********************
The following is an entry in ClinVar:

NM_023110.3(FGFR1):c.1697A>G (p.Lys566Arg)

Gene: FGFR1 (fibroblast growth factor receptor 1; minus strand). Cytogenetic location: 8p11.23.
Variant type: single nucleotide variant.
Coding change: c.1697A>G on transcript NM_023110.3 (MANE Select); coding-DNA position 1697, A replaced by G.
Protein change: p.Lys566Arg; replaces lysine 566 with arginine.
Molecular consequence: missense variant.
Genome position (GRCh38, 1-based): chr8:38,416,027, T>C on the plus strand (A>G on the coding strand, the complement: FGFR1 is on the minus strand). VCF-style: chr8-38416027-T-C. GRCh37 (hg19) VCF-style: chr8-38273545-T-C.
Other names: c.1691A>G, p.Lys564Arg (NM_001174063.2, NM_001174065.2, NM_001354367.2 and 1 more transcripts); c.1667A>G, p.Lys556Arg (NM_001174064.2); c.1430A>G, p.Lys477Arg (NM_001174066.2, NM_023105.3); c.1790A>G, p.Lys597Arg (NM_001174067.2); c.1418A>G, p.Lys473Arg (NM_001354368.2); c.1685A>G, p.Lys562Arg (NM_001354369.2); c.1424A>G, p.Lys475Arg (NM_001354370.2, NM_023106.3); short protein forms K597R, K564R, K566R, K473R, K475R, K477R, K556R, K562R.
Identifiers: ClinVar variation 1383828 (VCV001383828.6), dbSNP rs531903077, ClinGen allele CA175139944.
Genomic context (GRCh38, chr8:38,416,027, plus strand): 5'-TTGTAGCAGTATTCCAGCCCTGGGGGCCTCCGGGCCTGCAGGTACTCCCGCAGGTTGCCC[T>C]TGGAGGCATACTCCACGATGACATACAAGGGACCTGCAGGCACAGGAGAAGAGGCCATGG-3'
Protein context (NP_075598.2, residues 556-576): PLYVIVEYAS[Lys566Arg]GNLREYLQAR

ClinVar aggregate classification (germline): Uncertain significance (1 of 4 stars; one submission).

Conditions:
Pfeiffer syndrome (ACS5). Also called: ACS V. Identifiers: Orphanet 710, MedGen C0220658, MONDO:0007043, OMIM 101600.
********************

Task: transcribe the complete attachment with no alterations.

The following is an entry in ClinVar:

NM_023110.3(FGFR1):c.1697A>G (p.Lys566Arg)

Gene: FGFR1 (fibroblast growth factor receptor 1; minus strand). Cytogenetic location: 8p11.23.
Variant type: single nucleotide variant.
Coding change: c.1697A>G on transcript NM_023110.3 (MANE Select); coding-DNA position 1697, A replaced by G.
Protein change: p.Lys566Arg; replaces lysine 566 with arginine.
Molecular consequence: missense variant.
Genome position (GRCh38, 1-based): chr8:38,416,027, T>C on the plus strand (A>G on the coding strand, the complement: FGFR1 is on the minus strand). VCF-style: chr8-38416027-T-C. GRCh37 (hg19) VCF-style: chr8-38273545-T-C.
Other names: c.1691A>G, p.Lys564Arg (NM_001174063.2, NM_001174065.2, NM_001354367.2 and 1 more transcripts); c.1667A>G, p.Lys556Arg (NM_001174064.2); c.1430A>G, p.Lys477Arg (NM_001174066.2, NM_023105.3); c.1790A>G, p.Lys597Arg (NM_001174067.2); c.1418A>G, p.Lys473Arg (NM_001354368.2); c.1685A>G, p.Lys562Arg (NM_001354369.2); c.1424A>G, p.Lys475Arg (NM_001354370.2, NM_023106.3); short protein forms K597R, K564R, K566R, K473R, K475R, K477R, K556R, K562R.
Identifiers: ClinVar variation 1383828 (VCV001383828.6), dbSNP rs531903077, ClinGen allele CA175139944.
Genomic context (GRCh38, chr8:38,416,027, plus strand): 5'-TTGTAGCAGTATTCCAGCCCTGGGGGCCTCCGGGCCTGCAGGTACTCCCGCAGGTTGCCC[T>C]TGGAGGCATACTCCACGATGACATACAAGGGACCTGCAGGCACAGGAGAAGAGGCCATGG-3'
Protein context (NP_075598.2, residues 556-576): PLYVIVEYAS[Lys566Arg]GNLREYLQAR

ClinVar aggregate classification (germline): Uncertain significance (1 of 4 stars; one submission).

Conditions:
Pfeiffer syndrome (ACS5). Also called: ACS V. Identifiers: Orphanet 710, MedGen C0220658, MONDO:0007043, OMIM 101600.